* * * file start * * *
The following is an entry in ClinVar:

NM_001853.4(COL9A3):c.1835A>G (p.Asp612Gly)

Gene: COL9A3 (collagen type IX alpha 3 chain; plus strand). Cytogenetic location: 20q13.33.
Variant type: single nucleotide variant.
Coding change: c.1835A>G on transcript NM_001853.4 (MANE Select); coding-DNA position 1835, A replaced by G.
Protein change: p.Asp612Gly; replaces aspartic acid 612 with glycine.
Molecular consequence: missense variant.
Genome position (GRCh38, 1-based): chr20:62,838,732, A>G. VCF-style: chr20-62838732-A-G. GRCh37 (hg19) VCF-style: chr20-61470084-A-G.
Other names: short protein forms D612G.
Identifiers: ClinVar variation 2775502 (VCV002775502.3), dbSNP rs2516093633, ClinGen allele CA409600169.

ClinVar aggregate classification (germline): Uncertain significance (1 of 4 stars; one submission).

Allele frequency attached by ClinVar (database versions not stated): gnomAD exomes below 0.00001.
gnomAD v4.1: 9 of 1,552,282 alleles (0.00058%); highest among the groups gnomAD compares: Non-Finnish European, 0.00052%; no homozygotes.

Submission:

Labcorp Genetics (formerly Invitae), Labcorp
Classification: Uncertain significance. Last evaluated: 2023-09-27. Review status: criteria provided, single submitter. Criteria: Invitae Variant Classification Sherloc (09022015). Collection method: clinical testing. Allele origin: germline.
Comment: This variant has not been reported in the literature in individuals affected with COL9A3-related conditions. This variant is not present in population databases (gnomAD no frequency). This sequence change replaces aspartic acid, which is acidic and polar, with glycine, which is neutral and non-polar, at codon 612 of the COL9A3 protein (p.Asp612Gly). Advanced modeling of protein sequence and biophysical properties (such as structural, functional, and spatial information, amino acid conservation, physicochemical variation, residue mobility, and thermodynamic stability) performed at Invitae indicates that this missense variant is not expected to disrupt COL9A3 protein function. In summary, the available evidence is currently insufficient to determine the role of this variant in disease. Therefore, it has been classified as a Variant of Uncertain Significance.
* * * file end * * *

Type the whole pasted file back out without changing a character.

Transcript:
The following is an entry in ClinVar:

NM_001853.4(COL9A3):c.1835A>G (p.Asp612Gly)

Gene: COL9A3 (collagen type IX alpha 3 chain; plus strand). Cytogenetic location: 20q13.33.
Variant type: single nucleotide variant.
Coding change: c.1835A>G on transcript NM_001853.4 (MANE Select); coding-DNA position 1835, A replaced by G.
Protein change: p.Asp612Gly; replaces aspartic acid 612 with glycine.
Molecular consequence: missense variant.
Genome position (GRCh38, 1-based): chr20:62,838,732, A>G. VCF-style: chr20-62838732-A-G. GRCh37 (hg19) VCF-style: chr20-61470084-A-G.
Other names: short protein forms D612G.
Identifiers: ClinVar variation 2775502 (VCV002775502.3), dbSNP rs2516093633, ClinGen allele CA409600169.

ClinVar aggregate classification (germline): Uncertain significance (1 of 4 stars; one submission).

Allele frequency attached by ClinVar (database versions not stated): gnomAD exomes below 0.00001.
gnomAD v4.1: 9 of 1,552,282 alleles (0.00058%); highest among the groups gnomAD compares: Non-Finnish European, 0.00052%; no homozygotes.

Submission:

Labcorp Genetics (formerly Invitae), Labcorp
Classification: Uncertain significance. Last evaluated: 2023-09-27. Review status: criteria provided, single submitter. Criteria: Invitae Variant Classification Sherloc (09022015). Collection method: clinical testing. Allele origin: germline.
Comment: This variant has not been reported in the literature in individuals affected with COL9A3-related conditions. This variant is not present in population databases (gnomAD no frequency). This sequence change replaces aspartic acid, which is acidic and polar, with glycine, which is neutral and non-polar, at codon 612 of the COL9A3 protein (p.Asp612Gly). Advanced modeling of protein sequence and biophysical properties (such as structural, functional, and spatial information, amino acid conservation, physicochemical variation, residue mobility, and thermodynamic stability) performed at Invitae indicates that this missense variant is not expected to disrupt COL9A3 protein function. In summary, the available evidence is currently insufficient to determine the role of this variant in disease. Therefore, it has been classified as a Variant of Uncertain Significance.